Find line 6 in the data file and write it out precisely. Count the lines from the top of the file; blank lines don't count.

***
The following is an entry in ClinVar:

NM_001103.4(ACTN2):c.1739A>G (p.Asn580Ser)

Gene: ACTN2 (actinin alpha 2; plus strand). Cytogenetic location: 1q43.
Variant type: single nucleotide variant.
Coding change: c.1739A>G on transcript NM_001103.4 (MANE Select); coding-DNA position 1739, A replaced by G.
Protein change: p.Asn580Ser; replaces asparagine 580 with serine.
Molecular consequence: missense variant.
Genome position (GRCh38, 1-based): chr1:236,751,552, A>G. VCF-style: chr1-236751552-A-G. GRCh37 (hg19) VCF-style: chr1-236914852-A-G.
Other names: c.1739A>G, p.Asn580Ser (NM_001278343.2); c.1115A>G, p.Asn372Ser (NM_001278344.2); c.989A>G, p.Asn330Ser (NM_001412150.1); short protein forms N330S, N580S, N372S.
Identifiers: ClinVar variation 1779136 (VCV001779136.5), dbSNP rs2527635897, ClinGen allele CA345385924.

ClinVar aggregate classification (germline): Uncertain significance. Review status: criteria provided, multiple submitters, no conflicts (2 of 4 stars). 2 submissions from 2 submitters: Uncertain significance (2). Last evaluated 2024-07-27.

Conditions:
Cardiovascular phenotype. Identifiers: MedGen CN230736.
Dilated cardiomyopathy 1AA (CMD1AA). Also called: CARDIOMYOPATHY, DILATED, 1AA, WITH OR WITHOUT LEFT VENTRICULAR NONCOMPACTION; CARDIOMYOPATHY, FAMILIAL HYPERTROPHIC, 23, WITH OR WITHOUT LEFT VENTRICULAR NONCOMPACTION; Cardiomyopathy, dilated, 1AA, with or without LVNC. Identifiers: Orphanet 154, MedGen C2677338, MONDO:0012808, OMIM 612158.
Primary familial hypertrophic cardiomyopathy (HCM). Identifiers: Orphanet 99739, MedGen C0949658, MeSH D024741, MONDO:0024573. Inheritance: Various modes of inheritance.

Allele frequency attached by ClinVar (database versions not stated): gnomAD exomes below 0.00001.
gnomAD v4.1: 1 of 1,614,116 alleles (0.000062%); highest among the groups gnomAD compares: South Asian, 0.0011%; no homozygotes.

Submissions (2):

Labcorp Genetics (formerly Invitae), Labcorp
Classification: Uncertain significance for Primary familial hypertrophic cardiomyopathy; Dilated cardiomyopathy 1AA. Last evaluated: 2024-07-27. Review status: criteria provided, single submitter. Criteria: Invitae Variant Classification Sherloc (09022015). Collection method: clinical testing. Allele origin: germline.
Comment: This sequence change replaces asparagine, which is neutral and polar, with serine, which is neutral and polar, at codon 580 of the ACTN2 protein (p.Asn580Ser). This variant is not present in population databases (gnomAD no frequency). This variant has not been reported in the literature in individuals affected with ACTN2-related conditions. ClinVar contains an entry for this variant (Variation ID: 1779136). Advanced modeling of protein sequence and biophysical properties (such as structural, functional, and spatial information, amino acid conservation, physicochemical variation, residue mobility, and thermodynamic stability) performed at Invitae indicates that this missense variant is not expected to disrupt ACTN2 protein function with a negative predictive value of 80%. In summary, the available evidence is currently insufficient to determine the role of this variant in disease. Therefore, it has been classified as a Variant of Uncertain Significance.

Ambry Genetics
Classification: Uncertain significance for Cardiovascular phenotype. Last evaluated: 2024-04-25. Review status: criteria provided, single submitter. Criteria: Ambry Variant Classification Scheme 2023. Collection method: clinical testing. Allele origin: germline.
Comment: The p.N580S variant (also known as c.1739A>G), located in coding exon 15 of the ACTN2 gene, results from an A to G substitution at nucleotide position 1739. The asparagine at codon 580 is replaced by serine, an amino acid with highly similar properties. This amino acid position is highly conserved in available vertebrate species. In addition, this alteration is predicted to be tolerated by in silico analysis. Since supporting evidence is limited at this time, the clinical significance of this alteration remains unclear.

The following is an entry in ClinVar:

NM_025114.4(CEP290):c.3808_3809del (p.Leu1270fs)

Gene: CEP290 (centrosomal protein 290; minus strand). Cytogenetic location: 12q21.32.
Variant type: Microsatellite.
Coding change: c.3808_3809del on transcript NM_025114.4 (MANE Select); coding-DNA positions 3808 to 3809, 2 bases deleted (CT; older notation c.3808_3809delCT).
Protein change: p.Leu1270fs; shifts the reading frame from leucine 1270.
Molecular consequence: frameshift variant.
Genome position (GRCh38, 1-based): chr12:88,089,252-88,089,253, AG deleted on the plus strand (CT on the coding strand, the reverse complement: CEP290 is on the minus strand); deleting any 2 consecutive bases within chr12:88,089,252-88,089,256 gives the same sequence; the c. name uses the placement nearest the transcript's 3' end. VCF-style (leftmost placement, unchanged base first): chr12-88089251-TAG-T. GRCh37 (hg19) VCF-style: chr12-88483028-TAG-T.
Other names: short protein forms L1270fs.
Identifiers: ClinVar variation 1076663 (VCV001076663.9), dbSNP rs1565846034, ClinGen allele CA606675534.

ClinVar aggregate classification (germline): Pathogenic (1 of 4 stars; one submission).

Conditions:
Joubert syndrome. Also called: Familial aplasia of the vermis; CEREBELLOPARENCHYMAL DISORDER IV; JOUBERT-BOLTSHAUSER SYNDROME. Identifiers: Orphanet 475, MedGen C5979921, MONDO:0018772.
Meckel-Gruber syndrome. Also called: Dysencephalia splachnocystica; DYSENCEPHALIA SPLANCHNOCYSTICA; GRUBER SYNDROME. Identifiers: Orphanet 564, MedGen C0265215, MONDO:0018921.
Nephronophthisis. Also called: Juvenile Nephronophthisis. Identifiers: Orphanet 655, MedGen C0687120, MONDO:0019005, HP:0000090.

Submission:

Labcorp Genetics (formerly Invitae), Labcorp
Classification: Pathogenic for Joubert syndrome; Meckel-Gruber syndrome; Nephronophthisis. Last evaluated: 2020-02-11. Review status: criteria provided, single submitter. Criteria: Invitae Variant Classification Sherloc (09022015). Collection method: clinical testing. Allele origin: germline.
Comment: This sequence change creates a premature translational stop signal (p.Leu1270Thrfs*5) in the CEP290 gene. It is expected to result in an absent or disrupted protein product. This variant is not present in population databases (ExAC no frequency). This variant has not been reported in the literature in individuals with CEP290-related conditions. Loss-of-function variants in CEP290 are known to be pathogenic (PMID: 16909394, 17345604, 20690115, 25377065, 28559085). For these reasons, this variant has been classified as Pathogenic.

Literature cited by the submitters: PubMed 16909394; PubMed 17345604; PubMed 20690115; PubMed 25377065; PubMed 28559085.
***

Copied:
Protein change: p.Asn580Ser; replaces asparagine 580 with serine.